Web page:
The first five Harry Potter books just kept getting better and better. The Star Wars trilogy is amazing and one of the greatest tales of all time. Jedi may not have lived up to the standards of the first two movies, but all things considered it was still quality. It would have been great if each storyteller had realized these strengths and just kept giving us more of the same.

Instead whether through ego or ignorance, both Rowling and Lucas decided to change directions and travel where their talents would not follow. The first few books of Harry Potter and the original Trilogy of Star Wars were comedies. That’s in the Greek theater sense of comedy as opposed to tragedy, though that is not to say they did not include some great humor too. Let’s classify them as adventure comedies.

However, for the final few books for Harry Potter and with the prequels of Star Wars, Rowling and Lucas both drastically changed directions and headed towards tragedy. The _Star Wars_ prequels were tragedies in the strictest of senses. Not to give anything away about book seven for the two of you yet to read it, but the last few Harry Potter’s are also tragedies, more or less.

In their later works Rowling and Lucas deemphasized the humor and adventure in their tales and greatly increased the drama and seriousness. However, neither Rowling nor Lucas have talents in either drama or serious storytelling. Their bread and butter is adventure and wonderment with the right mix of humor. It is with that combination that they can captivate their audience and smooth over their other weaknesses.

In the last two Harry Potter books and in the Star Wars prequels there is not enough adventure and wonderment left to compensate for the flaws that have existed in the series for both storytellers. We start to notice the weak prose and bad dialog. We grow tired with repetitive plot points and static characters. We start to think rather than enjoy. In tales of fantasy, it is never a good idea to let your audience think too much. Their suspension of disbelief falters and with that, any hope of really engrossing them in the story.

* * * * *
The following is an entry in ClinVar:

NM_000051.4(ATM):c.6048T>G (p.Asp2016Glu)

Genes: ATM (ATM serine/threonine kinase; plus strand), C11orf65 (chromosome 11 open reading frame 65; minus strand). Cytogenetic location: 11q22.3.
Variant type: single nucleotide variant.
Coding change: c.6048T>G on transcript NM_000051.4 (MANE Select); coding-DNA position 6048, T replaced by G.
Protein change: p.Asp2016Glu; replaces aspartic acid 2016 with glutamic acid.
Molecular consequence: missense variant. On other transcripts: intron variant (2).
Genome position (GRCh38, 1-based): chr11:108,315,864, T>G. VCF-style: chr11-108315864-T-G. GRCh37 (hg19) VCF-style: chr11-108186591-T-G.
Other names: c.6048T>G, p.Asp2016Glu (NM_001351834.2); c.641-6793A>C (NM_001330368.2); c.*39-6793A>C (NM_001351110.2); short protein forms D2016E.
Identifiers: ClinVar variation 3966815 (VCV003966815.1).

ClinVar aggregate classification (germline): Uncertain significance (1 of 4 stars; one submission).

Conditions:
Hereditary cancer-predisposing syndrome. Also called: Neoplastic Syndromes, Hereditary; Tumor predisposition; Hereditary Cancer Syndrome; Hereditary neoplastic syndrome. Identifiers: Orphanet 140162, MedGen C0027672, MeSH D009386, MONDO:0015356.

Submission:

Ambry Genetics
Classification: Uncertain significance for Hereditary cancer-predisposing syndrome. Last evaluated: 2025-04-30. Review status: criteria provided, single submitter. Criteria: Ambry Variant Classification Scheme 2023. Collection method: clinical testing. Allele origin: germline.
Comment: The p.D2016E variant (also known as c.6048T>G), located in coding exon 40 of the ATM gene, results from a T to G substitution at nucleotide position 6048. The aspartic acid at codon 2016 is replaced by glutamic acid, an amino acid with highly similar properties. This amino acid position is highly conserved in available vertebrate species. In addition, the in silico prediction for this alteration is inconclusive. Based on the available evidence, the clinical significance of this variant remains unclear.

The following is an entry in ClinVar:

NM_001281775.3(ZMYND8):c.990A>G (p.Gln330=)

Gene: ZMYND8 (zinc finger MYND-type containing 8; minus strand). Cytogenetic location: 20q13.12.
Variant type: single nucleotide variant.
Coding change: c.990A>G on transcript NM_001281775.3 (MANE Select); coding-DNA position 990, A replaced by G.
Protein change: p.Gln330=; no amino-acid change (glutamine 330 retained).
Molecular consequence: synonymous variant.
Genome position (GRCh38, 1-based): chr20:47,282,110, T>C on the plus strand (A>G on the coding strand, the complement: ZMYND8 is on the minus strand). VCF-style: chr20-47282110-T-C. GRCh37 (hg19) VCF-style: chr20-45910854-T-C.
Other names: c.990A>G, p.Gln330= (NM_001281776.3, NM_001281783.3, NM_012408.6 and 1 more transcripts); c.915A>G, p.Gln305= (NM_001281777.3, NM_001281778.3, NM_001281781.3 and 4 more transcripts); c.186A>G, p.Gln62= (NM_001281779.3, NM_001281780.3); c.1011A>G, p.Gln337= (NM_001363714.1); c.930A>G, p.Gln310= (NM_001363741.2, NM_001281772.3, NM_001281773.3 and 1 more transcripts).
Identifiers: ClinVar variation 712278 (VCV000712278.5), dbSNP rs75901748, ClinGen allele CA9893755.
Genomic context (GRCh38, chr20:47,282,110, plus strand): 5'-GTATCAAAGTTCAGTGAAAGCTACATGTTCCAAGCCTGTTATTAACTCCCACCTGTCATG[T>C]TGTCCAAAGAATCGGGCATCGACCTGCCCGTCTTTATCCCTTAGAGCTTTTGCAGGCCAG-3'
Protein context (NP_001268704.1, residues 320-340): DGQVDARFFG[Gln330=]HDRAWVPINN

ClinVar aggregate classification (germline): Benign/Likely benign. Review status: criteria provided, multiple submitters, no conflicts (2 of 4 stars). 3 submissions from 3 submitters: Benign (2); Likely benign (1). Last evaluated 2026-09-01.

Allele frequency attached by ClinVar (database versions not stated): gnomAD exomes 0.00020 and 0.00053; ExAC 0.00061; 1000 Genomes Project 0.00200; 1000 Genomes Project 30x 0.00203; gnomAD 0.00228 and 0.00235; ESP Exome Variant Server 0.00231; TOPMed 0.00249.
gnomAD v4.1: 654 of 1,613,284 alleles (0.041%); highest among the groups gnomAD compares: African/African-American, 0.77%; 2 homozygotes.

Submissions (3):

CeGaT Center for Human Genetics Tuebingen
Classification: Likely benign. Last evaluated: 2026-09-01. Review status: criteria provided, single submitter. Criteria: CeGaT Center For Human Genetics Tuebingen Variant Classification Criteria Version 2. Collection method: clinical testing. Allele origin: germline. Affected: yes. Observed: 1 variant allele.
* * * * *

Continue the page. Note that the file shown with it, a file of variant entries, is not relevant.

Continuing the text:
I’m not too sure why Rowling or Lucas decided to change direction so. Perhaps J.K. Rowling felt the need to grow past writing merely a “children’s book” and needed to add some drama to earn literary street cred. Perhaps George Lucas was so busy with his CGI effects that he forgot to even look at the story he was telling. Perhaps this was a direction each was heading already, and each franchise was doomed to falter at the end regardless. Harry Potter did grow a bit darker with each new book, not to mention including the death of more and more important characters. The original Star Wars did contain some scenes of drama, “Luke, I am your father” and the like.

However, this drama never took anything away from the wonder and adventure throughout these stories. It was only until the final two books of Harry Potter and the Star Wars prequels that Rowling and Lucas abandoned the comedy for the tragedy, the adventure for the drama. These stores are still somewhat enjoyable on their own, book six and seven of Harry Potter more so than the Star Wars prequels, but they all pale in comparison to the heights achieved in the rest of the two series.

Here’s to hoping that J.K. Rowling is able to recognize her true talent and can create another series as exciting as George Lucas’ Indiana Jones.